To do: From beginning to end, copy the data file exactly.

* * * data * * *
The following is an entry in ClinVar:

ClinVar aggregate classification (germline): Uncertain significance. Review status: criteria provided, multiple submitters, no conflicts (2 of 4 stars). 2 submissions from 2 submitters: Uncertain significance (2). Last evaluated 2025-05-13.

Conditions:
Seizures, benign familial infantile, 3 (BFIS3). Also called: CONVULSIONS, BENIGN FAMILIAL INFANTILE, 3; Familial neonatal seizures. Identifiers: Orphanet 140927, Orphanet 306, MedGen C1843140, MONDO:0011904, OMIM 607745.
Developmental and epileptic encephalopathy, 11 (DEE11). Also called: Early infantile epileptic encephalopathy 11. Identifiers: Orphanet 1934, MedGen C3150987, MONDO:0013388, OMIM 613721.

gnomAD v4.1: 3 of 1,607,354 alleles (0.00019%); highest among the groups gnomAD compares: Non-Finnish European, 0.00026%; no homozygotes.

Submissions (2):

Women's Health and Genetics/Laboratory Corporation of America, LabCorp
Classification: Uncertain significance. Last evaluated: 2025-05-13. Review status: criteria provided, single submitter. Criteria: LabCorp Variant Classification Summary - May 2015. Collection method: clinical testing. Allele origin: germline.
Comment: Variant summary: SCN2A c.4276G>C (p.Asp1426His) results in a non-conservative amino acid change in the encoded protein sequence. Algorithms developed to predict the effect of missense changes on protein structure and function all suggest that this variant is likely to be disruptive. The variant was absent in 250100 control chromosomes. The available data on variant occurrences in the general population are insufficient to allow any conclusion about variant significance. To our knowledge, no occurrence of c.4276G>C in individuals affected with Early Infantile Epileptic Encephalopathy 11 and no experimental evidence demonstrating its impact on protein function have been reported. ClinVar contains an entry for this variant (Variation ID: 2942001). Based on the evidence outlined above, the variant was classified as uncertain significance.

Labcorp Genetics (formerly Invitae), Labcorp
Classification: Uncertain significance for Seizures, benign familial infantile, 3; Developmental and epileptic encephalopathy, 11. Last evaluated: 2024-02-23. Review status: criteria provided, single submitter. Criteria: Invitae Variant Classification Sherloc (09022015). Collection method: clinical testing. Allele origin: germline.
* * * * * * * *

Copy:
The following is an entry in ClinVar:

ClinVar aggregate classification (germline): Uncertain significance. Review status: criteria provided, multiple submitters, no conflicts (2 of 4 stars). 2 submissions from 2 submitters: Uncertain significance (2). Last evaluated 2025-05-13.

Conditions:
Seizures, benign familial infantile, 3 (BFIS3). Also called: CONVULSIONS, BENIGN FAMILIAL INFANTILE, 3; Familial neonatal seizures. Identifiers: Orphanet 140927, Orphanet 306, MedGen C1843140, MONDO:0011904, OMIM 607745.
Developmental and epileptic encephalopathy, 11 (DEE11). Also called: Early infantile epileptic encephalopathy 11. Identifiers: Orphanet 1934, MedGen C3150987, MONDO:0013388, OMIM 613721.

gnomAD v4.1: 3 of 1,607,354 alleles (0.00019%); highest among the groups gnomAD compares: Non-Finnish European, 0.00026%; no homozygotes.

Submissions (2):

Women's Health and Genetics/Laboratory Corporation of America, LabCorp
Classification: Uncertain significance. Last evaluated: 2025-05-13. Review status: criteria provided, single submitter. Criteria: LabCorp Variant Classification Summary - May 2015. Collection method: clinical testing. Allele origin: germline.
Comment: Variant summary: SCN2A c.4276G>C (p.Asp1426His) results in a non-conservative amino acid change in the encoded protein sequence. Algorithms developed to predict the effect of missense changes on protein structure and function all suggest that this variant is likely to be disruptive. The variant was absent in 250100 control chromosomes. The available data on variant occurrences in the general population are insufficient to allow any conclusion about variant significance. To our knowledge, no occurrence of c.4276G>C in individuals affected with Early Infantile Epileptic Encephalopathy 11 and no experimental evidence demonstrating its impact on protein function have been reported. ClinVar contains an entry for this variant (Variation ID: 2942001). Based on the evidence outlined above, the variant was classified as uncertain significance.

Labcorp Genetics (formerly Invitae), Labcorp
Classification: Uncertain significance for Seizures, benign familial infantile, 3; Developmental and epileptic encephalopathy, 11. Last evaluated: 2024-02-23. Review status: criteria provided, single submitter. Criteria: Invitae Variant Classification Sherloc (09022015). Collection method: clinical testing. Allele origin: germline.